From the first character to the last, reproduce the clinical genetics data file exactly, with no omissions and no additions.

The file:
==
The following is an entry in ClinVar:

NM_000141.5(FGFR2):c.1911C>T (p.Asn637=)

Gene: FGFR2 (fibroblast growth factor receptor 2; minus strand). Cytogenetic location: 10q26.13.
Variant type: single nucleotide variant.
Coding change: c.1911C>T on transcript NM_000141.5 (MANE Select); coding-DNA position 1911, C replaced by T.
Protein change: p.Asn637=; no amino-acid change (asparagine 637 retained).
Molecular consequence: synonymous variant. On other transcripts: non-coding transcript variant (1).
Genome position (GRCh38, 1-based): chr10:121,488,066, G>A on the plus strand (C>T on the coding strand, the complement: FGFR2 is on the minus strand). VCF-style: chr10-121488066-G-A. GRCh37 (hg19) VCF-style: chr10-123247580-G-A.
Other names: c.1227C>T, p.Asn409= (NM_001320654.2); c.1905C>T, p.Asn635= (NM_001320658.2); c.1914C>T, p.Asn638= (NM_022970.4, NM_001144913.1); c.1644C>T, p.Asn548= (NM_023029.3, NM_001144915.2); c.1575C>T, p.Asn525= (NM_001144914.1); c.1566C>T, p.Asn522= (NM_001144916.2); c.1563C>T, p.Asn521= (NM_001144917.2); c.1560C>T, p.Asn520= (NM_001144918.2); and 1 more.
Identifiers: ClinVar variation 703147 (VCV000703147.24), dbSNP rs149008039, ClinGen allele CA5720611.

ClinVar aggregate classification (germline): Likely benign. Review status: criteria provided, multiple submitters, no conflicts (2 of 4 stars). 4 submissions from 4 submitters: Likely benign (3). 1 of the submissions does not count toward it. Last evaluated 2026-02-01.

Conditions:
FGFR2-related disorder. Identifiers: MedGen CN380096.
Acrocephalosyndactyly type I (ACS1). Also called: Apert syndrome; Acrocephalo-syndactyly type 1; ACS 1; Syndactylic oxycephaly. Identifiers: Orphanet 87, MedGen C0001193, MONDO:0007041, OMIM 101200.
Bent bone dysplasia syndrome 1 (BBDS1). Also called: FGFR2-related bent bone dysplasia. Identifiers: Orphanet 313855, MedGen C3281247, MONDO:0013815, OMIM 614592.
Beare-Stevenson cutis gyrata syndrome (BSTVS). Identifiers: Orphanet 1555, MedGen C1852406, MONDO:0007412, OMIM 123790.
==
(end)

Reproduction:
The following is an entry in ClinVar:

NM_000141.5(FGFR2):c.1911C>T (p.Asn637=)

Gene: FGFR2 (fibroblast growth factor receptor 2; minus strand). Cytogenetic location: 10q26.13.
Variant type: single nucleotide variant.
Coding change: c.1911C>T on transcript NM_000141.5 (MANE Select); coding-DNA position 1911, C replaced by T.
Protein change: p.Asn637=; no amino-acid change (asparagine 637 retained).
Molecular consequence: synonymous variant. On other transcripts: non-coding transcript variant (1).
Genome position (GRCh38, 1-based): chr10:121,488,066, G>A on the plus strand (C>T on the coding strand, the complement: FGFR2 is on the minus strand). VCF-style: chr10-121488066-G-A. GRCh37 (hg19) VCF-style: chr10-123247580-G-A.
Other names: c.1227C>T, p.Asn409= (NM_001320654.2); c.1905C>T, p.Asn635= (NM_001320658.2); c.1914C>T, p.Asn638= (NM_022970.4, NM_001144913.1); c.1644C>T, p.Asn548= (NM_023029.3, NM_001144915.2); c.1575C>T, p.Asn525= (NM_001144914.1); c.1566C>T, p.Asn522= (NM_001144916.2); c.1563C>T, p.Asn521= (NM_001144917.2); c.1560C>T, p.Asn520= (NM_001144918.2); and 1 more.
Identifiers: ClinVar variation 703147 (VCV000703147.24), dbSNP rs149008039, ClinGen allele CA5720611.

ClinVar aggregate classification (germline): Likely benign. Review status: criteria provided, multiple submitters, no conflicts (2 of 4 stars). 4 submissions from 4 submitters: Likely benign (3). 1 of the submissions does not count toward it. Last evaluated 2026-02-01.

Conditions:
FGFR2-related disorder. Identifiers: MedGen CN380096.
Acrocephalosyndactyly type I (ACS1). Also called: Apert syndrome; Acrocephalo-syndactyly type 1; ACS 1; Syndactylic oxycephaly. Identifiers: Orphanet 87, MedGen C0001193, MONDO:0007041, OMIM 101200.
Bent bone dysplasia syndrome 1 (BBDS1). Also called: FGFR2-related bent bone dysplasia. Identifiers: Orphanet 313855, MedGen C3281247, MONDO:0013815, OMIM 614592.
Beare-Stevenson cutis gyrata syndrome (BSTVS). Identifiers: Orphanet 1555, MedGen C1852406, MONDO:0007412, OMIM 123790.